I wrote the article in question quickly to fill up a blank space before going to press. In my recollection, it was unserious and possibly even funny. I intended it as satire. I remember little more than that. I like to imagine I was channeling the classes in literary criticism I was then growing to love. Perhaps it was a Marxist-feminist hypothesis about the tyranny of laundromats. I’m not sure I want to read it, but perhaps I’ll dig up a copy in the next 89 days. The part I do remember is the headline I ran above it: “conspiracy theory of the month.”
Despite — or possibly because of — the headline, my correspondent took it seriously. His letter put a contemporary spin on what I now know is one of the oldest and most hateful conspiracy theories going: thinly veiled antisemitism blaming all the world’s problems on the banking system bankers and elite newspapers.
Most people would probably call the guy a crank, crumple up the letter, toss it in the trash, and forget about it. But it haunted me. I’m still thinking about it two decades later. What makes someone so desperate for a glimmer of belief in a fringe idea?
Yesterday I ran across Tanya Basu’s article in MIT Technology Review, “How to talk to conspiracy theorists—and still be kind.” In it, she looks at how we’re all susceptible to believing conspiracy theories, and offers tips from a patient online community devoted to talking people down from conspiracy theories, which are on the rise amid the isolation of Covid-19 shutdowns.
It’s very human and normal to believe in conspiracy theories. “Conspiracy theories resonate with us all, to some extent,” says Rob Brotherton, a psychologist who’s written two books on conspiracy theories and fake news. It’s a defense mechanism: we’re primed to be suspicious and afraid of things that can’t be explained.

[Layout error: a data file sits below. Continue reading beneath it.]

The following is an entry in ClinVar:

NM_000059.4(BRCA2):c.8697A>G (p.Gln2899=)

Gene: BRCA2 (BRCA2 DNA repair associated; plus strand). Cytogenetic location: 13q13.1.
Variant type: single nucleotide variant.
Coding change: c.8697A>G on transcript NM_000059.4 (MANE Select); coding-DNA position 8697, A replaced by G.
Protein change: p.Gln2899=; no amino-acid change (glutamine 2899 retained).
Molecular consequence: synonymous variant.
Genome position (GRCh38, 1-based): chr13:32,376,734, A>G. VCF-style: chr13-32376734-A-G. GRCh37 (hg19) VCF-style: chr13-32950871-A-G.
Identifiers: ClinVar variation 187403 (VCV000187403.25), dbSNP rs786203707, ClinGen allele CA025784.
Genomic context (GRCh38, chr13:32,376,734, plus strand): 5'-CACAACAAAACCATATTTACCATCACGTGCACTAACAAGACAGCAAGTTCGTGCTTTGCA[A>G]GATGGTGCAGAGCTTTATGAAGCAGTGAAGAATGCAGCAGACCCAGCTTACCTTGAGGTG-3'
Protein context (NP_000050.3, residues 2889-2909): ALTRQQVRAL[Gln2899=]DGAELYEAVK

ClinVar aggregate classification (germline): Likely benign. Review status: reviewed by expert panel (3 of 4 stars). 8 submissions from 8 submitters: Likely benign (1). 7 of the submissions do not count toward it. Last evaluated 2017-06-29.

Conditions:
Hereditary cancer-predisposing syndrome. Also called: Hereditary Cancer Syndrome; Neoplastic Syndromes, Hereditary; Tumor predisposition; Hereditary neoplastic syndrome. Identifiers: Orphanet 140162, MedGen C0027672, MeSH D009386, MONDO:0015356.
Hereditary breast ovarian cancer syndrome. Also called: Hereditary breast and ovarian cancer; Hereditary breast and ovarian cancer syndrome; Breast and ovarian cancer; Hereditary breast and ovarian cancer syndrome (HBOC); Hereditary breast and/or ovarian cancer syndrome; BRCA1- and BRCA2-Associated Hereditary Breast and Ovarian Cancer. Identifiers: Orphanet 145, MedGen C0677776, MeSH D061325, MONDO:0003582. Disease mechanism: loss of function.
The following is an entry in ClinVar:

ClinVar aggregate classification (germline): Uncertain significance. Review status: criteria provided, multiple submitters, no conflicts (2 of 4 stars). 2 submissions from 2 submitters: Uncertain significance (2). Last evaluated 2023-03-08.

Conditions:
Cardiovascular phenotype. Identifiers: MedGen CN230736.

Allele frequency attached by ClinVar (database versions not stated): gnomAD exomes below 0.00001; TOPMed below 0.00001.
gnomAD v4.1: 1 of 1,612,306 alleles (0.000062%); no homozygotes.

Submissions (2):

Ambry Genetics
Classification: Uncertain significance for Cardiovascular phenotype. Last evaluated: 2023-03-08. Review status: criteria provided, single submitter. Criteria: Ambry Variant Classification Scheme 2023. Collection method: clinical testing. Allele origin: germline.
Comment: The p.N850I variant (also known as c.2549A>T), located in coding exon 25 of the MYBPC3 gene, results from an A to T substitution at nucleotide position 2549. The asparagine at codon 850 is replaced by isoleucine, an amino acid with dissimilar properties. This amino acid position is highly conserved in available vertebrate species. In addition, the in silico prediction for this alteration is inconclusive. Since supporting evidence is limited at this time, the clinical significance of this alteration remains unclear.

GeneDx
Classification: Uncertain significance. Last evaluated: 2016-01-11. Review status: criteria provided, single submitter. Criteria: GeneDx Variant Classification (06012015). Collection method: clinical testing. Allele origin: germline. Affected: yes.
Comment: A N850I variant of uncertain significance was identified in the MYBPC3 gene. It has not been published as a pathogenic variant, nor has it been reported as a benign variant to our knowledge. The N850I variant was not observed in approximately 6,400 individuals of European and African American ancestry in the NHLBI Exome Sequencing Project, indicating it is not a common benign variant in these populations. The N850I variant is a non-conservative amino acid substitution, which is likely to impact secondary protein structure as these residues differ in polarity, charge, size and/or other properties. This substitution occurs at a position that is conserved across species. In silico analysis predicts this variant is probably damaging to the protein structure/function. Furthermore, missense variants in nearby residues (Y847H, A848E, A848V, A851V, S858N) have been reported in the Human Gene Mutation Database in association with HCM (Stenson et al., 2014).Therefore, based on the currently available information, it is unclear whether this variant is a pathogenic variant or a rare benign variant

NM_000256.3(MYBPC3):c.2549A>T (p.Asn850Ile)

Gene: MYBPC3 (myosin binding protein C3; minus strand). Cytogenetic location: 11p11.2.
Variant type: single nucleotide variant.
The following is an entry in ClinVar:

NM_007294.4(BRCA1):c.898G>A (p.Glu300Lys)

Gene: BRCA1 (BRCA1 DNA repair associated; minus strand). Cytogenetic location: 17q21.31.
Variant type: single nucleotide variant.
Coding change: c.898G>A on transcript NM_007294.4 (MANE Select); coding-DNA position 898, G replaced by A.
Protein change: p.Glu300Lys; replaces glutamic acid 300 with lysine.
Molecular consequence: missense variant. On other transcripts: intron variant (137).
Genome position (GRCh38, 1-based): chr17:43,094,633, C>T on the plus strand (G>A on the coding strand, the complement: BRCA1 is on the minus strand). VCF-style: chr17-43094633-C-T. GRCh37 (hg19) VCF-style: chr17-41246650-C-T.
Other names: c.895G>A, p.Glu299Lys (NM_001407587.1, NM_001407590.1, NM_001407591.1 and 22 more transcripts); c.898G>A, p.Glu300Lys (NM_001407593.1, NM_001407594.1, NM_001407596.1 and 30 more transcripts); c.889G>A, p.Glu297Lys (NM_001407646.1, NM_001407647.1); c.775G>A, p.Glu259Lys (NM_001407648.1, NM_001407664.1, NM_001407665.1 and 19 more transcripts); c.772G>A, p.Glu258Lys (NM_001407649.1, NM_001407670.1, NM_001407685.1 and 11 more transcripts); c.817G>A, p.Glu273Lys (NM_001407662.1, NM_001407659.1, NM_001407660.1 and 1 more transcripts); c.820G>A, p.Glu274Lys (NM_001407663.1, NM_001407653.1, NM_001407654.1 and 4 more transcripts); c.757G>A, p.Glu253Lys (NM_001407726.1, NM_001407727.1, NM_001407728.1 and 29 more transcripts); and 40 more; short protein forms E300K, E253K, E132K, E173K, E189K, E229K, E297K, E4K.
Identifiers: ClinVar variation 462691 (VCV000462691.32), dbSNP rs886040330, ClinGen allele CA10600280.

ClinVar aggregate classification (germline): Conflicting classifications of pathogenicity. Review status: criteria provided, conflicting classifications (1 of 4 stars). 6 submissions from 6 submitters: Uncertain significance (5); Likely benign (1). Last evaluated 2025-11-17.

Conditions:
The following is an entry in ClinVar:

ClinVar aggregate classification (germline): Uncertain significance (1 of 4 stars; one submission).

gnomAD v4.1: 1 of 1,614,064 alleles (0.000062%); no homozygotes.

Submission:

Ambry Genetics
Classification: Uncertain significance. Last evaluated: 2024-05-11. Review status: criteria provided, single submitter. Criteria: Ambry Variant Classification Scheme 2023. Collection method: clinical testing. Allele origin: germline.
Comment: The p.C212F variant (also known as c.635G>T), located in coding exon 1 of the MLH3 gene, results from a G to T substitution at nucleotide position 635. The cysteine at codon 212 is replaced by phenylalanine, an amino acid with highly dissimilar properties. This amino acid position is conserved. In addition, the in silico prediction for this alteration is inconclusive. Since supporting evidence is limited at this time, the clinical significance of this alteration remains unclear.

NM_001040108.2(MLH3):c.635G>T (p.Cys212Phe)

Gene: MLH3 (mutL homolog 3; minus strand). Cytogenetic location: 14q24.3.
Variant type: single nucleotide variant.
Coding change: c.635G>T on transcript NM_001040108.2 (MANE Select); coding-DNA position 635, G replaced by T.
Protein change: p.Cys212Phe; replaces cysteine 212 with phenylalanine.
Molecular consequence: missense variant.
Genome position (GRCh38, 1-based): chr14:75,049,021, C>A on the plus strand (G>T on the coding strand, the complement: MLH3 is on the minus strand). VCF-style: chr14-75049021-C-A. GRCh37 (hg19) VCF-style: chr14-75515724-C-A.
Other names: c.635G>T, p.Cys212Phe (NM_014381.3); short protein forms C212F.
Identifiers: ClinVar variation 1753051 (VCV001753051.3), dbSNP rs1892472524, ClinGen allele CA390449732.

Conspiracy theories are powerful in part because a cover-up is always part of the story — the idea that powerful people don’t want the “truth” to be told. For people stuck in a conspiratorial mindset, the institutions that use scientists and fact-checkers are themselves suspect; fake news. And so, they become more and more isolated, trusting fewer and fewer sources of information, and the friends who would point them to prominent sources.
A kind debunker can spend days and weeks hand-holding to build a convincing fact-based argument using primary sources that the conspiracy believer will accept as true. It is hard work. And if it involves an important personal relationship, the risk might not be worth it.
I wonder what I would say to the conspiracy letter writer today if he wrote to me. Would I have the patience to point out the flaws in his beliefs and come to a shared understanding? How long would it take? As the pandemic continues and election misinformation circulates, these skills seem in high demand.